Who Am I?

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A nobody; a nitwit; a pilot; a motorcyclist; a raconteur; a lover...of life - who loves to laugh, who tries to not take myself (or anything) too seriously...just a normal guy who knows his place in the universe by being in touch with my spiritual side. What more is there?

18 March 2016

How Much I Hate Flying On The Airlines

As you know, I officially live in Florida but spend half my time in Washington State. I prefer to drive up and back when I can.  But it’s a 3,000-mile, four-day road trip and sometimes circumstances dictate that, as much as I hate to, I fly. 

Heading up for the 2014 season two years ago I had to fly.  Grudgingly I booked passage on American Airlines.  Of course you have to connect through a hub on any airline flight these days; in my case the routing was PNS – DFW – SEA – EAT.  (KEAT being the code for Wenatchee, Washington, the closest airport to Brewster.) 

The flight left at a reasonable eight a.m.  The recommendation is that you arrive at our conveniently-located, hilariously-named Pensacola International Airport two hours in advance of your flight, which I thought was excessive.  I mean, come on, our little dinky airport is hardly JFK.  No, me being Mr. Smart Guy, I thought that one-hour would be sufficient.  I was almost very, very wrong.

The day of my departure turned out to also be the day when American did an “equipment change,” meaning that they because of the demand they put a bigger airplane on that flight.  Instead of a horribly-uncomfortable 90-seat regional jet, I’d be traveling to Dallas in style in an MD-88 which is actually just the latest/greatest version of the venerable Douglas DC-9. 

And here’s where we all made our mistake: Instead of just 90 passengers, the MD-88 holds 149.  And of course the flight was full.  American had not counted on the time it would take to check-in another sixty passengers and had not put on any extra counter staffing that morning.  Oops!  But neither did I account for such a possibility.  Second oops!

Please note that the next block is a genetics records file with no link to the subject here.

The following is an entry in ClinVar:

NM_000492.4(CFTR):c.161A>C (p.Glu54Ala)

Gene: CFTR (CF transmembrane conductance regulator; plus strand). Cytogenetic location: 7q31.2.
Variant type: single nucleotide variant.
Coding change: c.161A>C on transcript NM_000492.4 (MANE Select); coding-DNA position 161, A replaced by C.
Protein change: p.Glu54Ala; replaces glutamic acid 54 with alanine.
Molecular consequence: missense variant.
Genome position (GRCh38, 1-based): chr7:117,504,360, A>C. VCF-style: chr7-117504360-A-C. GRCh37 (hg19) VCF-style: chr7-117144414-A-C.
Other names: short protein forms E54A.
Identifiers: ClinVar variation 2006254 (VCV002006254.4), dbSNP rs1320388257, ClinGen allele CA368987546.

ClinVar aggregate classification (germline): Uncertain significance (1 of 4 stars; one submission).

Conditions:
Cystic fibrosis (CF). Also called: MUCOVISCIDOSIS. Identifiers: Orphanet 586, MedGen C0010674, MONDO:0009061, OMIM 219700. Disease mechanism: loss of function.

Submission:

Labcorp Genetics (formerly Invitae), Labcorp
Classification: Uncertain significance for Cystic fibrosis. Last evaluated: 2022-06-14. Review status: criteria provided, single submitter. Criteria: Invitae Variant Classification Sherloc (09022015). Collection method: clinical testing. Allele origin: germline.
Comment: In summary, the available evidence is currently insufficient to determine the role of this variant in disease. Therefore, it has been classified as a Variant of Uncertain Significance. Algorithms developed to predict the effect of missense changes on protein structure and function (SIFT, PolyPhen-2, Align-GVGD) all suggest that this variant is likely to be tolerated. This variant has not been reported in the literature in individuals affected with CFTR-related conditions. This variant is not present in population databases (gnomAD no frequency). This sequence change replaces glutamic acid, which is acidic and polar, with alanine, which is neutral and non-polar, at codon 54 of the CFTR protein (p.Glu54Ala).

I got to the terminal a full hour before departure.  I had checked-in online but because our printer was out of ink (big surprise, right?) I had not printed my boarding pass.  I figured I’d do that at one of the little kiosks that the airlines so thoughtfully provide. 

To my dismay I saw that the check-in line was literally out the door.  I tried to get my boarding pass from one of the kiosks, but for some reason it would not work (I don’t remember why).  I had a big suitcase I could not carry on, so I got on/in line – and I was last.  And it was moving slowly; there was no curbside check-in for bags and everyone in front of me had tons of luggage.  As the line inched forward I felt every tick of the clock echoing like a sonic boom.

Finally up to the front, the CSR (customer service representative) punched my name in and hit “Enter.”  My boarding pass began printing.

“Oooh,” he said as he examined the document before handing it to me. “That was close!”

“Why’s that?” I asked, puzzled.

“The TSA mandates that we close-out the flight thirty minutes prior to departure,” he said.  “You made it with about a minute to spare.  If you came up to me..."
he looked at his computer screen, "...right...now I wouldn’t be able to check you in.”

Wow.  The gravity of that sank in: thirty minutes prior to departure, the flight gets locked-out.  I was relieved.  But given how screwed up airline travel is these days, I didn’t give it too much thought.  I just thanked my lucky stars and headed for the gate, filing that bit of knowledge in my brain for next time, if there is one, which I hope there is not.

Recently, Brian Fung, a writer for the Washington Post newspaper got caught up in a similar situation as me, only he wasn't as lucky.  He’d booked a flight on American and had actually checked-in online but neglected to print his boarding pass.  He got to the airport less than thirty minutes prior to departure and they denied him boarding.  He was so steamed about this policy that he decided to write an article about it.

My advice if you absolutely, positively have to travel by airline?  PRINT YOUR BOARDING PASS!  That way, even if you have to stand in line and check a bag you won’t be locked out of your flight.

You can read Brian Fung’s whiny article HERE.

This year, in a little over one month, thank Jesus, I am driving up to Washington.

08 March 2016

The Trip Home, 2015 (Part Four - Even More Texas!)